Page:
BackscatterBackscatter is the portion of the outgoing radar signal that the target redirects directly back towards the radar antenna.
BacteriaMicroscopic, single-celled prokaryotic organisms.
Bankfull dischargeThe level of flow occurring when water overflows the channel banks and begins to spread onto the floodplain.
BantuOver 400 groups of people in Africa sharing a Bantu language.
BarrageAn artificial obstruction at the mouth of a tidal watercourse.
BasaltA dark colored fine grained igneous rock formed from mafic magma.
BasarwaRefer to hunter-gatherer peoples of southern Africa.
BaseflowPart of the discharge which enters a stream channel mainly from groundwater, but also from lakes and glaciers during long periods when no precipitation or snowmelt occurs.
BaselineConditions prior to change.
BasinA river basin includes the river channel and surrounding drainage area – that is, the land and tributaries that drain precipitation falling within this area to the river.
Basin statesStates that are part of a special river system.
BasothoThe Basotho people have lived in southern Africa since around the fifteenth century. The Basotho nation (modern Lesotho) emerged from the accomplished diplomacy of Moshoeshoe I who gathered together disparate clans of Sotho-Tswana origin that had dispersed across southern Africa in the early 19th century. Most Basotho today live in South Africa.
BasotholandOr, Basutoland. Lesotho's pre-independence name. Independence from Britain, and the name of Lesotho, came officially on 4 October 1966.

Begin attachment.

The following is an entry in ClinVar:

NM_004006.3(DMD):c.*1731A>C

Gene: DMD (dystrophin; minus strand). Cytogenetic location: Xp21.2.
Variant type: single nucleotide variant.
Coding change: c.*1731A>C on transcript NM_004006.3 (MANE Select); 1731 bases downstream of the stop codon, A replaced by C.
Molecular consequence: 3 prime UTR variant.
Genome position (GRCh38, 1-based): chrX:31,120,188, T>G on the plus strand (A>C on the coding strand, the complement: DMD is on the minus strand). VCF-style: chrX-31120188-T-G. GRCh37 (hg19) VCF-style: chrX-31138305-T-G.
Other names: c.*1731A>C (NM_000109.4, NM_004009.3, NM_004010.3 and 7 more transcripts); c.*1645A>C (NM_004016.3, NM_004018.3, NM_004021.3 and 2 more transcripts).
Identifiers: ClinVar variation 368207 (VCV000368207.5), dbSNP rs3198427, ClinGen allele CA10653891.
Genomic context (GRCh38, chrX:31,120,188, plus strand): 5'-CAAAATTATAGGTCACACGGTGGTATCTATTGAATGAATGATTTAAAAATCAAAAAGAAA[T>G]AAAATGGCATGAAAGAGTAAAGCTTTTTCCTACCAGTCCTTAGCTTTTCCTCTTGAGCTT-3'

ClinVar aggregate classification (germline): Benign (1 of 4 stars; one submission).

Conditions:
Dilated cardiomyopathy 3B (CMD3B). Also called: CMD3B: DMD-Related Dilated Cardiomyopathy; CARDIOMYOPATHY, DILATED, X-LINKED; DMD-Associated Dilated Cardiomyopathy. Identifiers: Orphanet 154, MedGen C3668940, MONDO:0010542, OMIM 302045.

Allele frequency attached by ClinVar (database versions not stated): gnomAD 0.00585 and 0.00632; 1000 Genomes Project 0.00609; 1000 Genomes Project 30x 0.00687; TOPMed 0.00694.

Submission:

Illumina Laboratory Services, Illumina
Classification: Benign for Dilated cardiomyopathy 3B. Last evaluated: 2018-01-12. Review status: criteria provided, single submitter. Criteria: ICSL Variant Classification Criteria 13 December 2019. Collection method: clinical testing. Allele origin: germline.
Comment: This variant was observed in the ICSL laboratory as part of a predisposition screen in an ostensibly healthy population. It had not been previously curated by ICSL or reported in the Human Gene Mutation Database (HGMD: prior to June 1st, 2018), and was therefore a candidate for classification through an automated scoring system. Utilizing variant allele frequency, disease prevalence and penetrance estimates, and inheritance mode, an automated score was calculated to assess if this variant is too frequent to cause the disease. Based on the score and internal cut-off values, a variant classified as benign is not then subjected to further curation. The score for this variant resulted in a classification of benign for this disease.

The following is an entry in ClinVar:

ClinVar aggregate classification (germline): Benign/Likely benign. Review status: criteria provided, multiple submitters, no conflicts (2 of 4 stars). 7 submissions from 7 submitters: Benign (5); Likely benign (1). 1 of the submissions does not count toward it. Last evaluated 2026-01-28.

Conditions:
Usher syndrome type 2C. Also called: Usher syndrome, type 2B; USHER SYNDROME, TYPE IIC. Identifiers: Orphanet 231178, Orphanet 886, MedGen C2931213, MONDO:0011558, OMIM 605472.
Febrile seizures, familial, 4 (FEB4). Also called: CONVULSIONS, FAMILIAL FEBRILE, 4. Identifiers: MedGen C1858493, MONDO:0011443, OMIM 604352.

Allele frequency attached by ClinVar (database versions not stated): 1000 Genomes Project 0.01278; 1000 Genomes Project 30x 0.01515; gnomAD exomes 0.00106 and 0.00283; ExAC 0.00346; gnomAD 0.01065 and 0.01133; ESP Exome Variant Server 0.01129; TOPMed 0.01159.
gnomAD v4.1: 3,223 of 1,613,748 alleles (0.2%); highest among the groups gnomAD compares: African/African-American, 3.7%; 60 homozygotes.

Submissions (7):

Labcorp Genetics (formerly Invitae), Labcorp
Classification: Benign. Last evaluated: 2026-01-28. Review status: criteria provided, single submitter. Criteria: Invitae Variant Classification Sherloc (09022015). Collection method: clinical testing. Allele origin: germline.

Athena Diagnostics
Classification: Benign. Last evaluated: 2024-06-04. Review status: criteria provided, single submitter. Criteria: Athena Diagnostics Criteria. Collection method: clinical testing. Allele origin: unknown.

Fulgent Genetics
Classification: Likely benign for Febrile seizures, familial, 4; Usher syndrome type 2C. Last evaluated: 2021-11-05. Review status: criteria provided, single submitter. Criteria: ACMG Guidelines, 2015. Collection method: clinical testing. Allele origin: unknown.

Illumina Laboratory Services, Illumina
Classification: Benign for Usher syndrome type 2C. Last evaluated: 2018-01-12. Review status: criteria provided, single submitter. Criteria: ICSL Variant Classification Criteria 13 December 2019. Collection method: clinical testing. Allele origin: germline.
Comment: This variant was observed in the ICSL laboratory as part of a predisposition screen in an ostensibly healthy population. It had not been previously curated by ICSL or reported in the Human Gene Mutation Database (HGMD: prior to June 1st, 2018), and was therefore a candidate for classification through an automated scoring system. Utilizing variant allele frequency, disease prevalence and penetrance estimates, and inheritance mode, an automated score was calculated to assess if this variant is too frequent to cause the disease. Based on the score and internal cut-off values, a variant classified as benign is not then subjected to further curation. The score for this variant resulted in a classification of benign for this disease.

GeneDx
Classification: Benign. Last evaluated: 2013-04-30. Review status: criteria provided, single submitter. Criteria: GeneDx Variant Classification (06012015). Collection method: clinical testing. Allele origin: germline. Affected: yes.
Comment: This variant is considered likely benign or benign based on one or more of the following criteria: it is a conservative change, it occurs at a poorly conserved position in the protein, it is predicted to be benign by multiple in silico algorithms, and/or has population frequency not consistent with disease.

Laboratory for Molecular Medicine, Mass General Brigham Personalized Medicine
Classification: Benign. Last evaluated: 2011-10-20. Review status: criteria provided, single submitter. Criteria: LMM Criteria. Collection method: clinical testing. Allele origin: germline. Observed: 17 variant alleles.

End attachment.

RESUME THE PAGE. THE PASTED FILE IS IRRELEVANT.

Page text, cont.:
BastersFrom Afrikaans baster, “bastard,” or “half-breed”. Member of an ethnically mixed group in Namibia and northwestern South Africa, most of whom are descendants of 17th- and 18th-century Dutch and French men and indigenous Nama (Khoekhoe) women of southwestern Africa. They speak a language that is primarily Afrikaans and follow a Western way of life.
BasutolandOr, Basotholand. Lesotho's pre-independence name. Independence from Britain, and the name of Lesotho, came officially on 4 October 1966.
Batswana (Tswana)The name of a Southern African people (speak Tswana language, also called Setswana). Ethnic Batswana make up a majority of the population of Botswana. However, the term Batswana is sometimes used simply to mean citizens of Botswana
BedrockRock at or near (beneath soil and regolith) the Earth's surface that is solid and relatively unweathered.
Benefit sharingAn exchange between those who grant access to a particular resource and those who provide compensation or rewards for its use.
BenefitsSomething that aids or promotes well-being. Direct & indirect benefits are gained from ecosystem goods and services.
BenthicOrganisms living in or on aquatic sediments (river or lake bottoms).
BethulieBethulie is a small sheep and cattle farming town in the Free State province of South Africa. The town was also home to one of the largest concentration camps run by the British during the Boer War.